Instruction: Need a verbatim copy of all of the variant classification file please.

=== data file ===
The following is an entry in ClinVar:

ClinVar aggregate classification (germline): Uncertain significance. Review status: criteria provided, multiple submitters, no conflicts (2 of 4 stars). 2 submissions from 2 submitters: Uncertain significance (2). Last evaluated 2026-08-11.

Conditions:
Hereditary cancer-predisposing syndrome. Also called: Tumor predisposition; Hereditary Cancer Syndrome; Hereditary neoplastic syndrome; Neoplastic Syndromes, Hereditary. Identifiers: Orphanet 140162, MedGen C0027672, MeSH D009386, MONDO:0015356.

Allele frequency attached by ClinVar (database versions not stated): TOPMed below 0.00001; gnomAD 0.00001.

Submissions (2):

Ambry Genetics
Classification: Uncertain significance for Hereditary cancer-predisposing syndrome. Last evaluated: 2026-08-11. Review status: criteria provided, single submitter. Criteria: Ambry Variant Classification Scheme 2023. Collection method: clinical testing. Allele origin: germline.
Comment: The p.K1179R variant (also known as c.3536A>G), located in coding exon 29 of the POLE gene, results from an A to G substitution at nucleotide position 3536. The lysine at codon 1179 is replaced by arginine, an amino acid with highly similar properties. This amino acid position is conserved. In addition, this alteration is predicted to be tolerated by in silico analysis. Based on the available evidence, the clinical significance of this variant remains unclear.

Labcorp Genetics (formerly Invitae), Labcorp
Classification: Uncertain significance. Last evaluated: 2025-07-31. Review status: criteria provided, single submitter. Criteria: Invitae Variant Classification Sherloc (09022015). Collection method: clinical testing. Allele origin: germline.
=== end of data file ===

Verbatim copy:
The following is an entry in ClinVar:

ClinVar aggregate classification (germline): Uncertain significance. Review status: criteria provided, multiple submitters, no conflicts (2 of 4 stars). 2 submissions from 2 submitters: Uncertain significance (2). Last evaluated 2026-08-11.

Conditions:
Hereditary cancer-predisposing syndrome. Also called: Tumor predisposition; Hereditary Cancer Syndrome; Hereditary neoplastic syndrome; Neoplastic Syndromes, Hereditary. Identifiers: Orphanet 140162, MedGen C0027672, MeSH D009386, MONDO:0015356.

Allele frequency attached by ClinVar (database versions not stated): TOPMed below 0.00001; gnomAD 0.00001.

Submissions (2):

Ambry Genetics
Classification: Uncertain significance for Hereditary cancer-predisposing syndrome. Last evaluated: 2026-08-11. Review status: criteria provided, single submitter. Criteria: Ambry Variant Classification Scheme 2023. Collection method: clinical testing. Allele origin: germline.
Comment: The p.K1179R variant (also known as c.3536A>G), located in coding exon 29 of the POLE gene, results from an A to G substitution at nucleotide position 3536. The lysine at codon 1179 is replaced by arginine, an amino acid with highly similar properties. This amino acid position is conserved. In addition, this alteration is predicted to be tolerated by in silico analysis. Based on the available evidence, the clinical significance of this variant remains unclear.

Labcorp Genetics (formerly Invitae), Labcorp
Classification: Uncertain significance. Last evaluated: 2025-07-31. Review status: criteria provided, single submitter. Criteria: Invitae Variant Classification Sherloc (09022015). Collection method: clinical testing. Allele origin: germline.